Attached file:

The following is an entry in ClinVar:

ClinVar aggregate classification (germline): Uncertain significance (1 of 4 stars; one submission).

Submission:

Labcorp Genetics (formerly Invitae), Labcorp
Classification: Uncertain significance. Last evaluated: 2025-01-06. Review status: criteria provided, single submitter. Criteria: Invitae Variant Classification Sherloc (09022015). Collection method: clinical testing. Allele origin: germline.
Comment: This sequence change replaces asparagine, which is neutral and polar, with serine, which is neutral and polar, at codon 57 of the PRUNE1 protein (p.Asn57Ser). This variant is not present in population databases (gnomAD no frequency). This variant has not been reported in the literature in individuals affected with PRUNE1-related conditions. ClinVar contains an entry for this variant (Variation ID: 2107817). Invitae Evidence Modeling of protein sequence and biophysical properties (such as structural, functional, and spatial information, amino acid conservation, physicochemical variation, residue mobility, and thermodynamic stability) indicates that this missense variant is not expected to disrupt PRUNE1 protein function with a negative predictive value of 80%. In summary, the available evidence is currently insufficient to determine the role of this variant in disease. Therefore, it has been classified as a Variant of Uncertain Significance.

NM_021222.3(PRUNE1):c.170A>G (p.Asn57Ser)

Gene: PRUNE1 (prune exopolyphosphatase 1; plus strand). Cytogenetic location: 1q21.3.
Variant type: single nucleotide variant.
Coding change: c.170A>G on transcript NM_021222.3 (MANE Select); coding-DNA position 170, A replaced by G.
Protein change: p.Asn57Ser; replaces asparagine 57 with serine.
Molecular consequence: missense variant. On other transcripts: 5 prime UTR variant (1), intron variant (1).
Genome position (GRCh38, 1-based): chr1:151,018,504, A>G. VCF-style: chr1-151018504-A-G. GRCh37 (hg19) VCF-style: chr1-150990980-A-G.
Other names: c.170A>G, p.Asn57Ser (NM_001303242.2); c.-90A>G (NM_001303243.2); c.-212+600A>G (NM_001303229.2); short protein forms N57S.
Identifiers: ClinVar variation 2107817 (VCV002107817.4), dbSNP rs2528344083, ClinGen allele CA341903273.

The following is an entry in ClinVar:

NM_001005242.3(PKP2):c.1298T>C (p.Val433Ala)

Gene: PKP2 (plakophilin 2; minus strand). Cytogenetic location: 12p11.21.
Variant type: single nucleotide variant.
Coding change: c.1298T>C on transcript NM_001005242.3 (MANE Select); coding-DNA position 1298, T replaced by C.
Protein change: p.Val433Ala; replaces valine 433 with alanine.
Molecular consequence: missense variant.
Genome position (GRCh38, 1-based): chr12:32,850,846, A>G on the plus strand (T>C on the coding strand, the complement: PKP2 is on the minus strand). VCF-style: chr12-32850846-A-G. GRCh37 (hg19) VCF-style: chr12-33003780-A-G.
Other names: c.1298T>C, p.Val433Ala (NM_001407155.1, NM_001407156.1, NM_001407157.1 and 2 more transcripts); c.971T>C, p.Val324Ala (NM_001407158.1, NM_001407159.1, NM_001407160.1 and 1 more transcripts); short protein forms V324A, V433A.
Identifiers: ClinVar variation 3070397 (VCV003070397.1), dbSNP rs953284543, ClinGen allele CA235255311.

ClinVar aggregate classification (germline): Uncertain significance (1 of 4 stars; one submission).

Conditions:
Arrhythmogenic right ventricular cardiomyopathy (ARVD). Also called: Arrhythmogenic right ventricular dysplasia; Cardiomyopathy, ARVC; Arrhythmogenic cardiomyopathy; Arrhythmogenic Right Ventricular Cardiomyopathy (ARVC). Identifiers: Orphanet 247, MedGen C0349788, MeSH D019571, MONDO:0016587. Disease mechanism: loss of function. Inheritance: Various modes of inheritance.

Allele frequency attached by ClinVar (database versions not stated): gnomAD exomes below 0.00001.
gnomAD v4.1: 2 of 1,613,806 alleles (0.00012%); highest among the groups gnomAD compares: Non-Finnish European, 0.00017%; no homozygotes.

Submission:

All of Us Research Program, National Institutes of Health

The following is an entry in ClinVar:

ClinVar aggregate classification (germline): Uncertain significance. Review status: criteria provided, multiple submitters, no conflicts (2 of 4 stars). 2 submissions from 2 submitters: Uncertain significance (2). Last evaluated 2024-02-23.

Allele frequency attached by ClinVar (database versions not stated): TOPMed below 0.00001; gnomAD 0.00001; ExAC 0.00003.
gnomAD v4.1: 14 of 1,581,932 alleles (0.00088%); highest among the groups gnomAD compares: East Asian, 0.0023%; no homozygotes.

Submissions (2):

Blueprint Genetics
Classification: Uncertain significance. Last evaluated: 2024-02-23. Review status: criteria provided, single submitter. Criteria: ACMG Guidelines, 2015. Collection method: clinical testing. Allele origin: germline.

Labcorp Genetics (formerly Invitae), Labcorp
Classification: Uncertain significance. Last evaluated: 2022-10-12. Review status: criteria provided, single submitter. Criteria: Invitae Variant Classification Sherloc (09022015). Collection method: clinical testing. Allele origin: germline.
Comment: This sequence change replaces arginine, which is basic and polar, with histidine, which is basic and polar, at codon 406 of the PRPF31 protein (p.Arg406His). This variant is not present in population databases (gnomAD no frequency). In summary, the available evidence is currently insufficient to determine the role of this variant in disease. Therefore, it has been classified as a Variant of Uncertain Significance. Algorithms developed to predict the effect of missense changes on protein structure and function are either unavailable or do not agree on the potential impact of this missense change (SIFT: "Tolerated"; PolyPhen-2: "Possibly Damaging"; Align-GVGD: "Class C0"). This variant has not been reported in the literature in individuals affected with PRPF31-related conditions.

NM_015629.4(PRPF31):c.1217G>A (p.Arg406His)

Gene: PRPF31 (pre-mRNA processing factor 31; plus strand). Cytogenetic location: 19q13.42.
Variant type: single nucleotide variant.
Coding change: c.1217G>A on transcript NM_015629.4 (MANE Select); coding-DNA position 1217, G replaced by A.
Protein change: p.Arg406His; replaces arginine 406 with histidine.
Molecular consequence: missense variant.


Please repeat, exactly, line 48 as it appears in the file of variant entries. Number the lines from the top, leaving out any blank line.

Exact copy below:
Molecular consequence: missense variant.